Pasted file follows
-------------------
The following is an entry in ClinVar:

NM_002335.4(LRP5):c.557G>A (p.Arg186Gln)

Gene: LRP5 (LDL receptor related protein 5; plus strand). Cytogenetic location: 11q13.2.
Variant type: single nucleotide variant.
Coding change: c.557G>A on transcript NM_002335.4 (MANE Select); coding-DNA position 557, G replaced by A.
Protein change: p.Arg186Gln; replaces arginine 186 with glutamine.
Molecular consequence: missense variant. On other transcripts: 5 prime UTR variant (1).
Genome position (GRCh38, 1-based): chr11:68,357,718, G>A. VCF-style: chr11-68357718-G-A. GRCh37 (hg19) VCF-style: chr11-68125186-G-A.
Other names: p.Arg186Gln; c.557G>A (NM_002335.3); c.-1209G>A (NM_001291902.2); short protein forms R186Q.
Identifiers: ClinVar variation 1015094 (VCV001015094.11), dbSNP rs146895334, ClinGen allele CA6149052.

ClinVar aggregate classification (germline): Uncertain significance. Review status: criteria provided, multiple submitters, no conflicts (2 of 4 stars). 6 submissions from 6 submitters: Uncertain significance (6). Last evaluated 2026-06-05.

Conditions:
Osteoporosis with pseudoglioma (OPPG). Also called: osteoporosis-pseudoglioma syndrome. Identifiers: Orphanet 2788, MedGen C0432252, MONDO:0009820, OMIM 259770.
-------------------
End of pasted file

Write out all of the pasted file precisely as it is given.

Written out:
The following is an entry in ClinVar:

NM_002335.4(LRP5):c.557G>A (p.Arg186Gln)

Gene: LRP5 (LDL receptor related protein 5; plus strand). Cytogenetic location: 11q13.2.
Variant type: single nucleotide variant.
Coding change: c.557G>A on transcript NM_002335.4 (MANE Select); coding-DNA position 557, G replaced by A.
Protein change: p.Arg186Gln; replaces arginine 186 with glutamine.
Molecular consequence: missense variant. On other transcripts: 5 prime UTR variant (1).
Genome position (GRCh38, 1-based): chr11:68,357,718, G>A. VCF-style: chr11-68357718-G-A. GRCh37 (hg19) VCF-style: chr11-68125186-G-A.
Other names: p.Arg186Gln; c.557G>A (NM_002335.3); c.-1209G>A (NM_001291902.2); short protein forms R186Q.
Identifiers: ClinVar variation 1015094 (VCV001015094.11), dbSNP rs146895334, ClinGen allele CA6149052.

ClinVar aggregate classification (germline): Uncertain significance. Review status: criteria provided, multiple submitters, no conflicts (2 of 4 stars). 6 submissions from 6 submitters: Uncertain significance (6). Last evaluated 2026-06-05.

Conditions:
Osteoporosis with pseudoglioma (OPPG). Also called: osteoporosis-pseudoglioma syndrome. Identifiers: Orphanet 2788, MedGen C0432252, MONDO:0009820, OMIM 259770.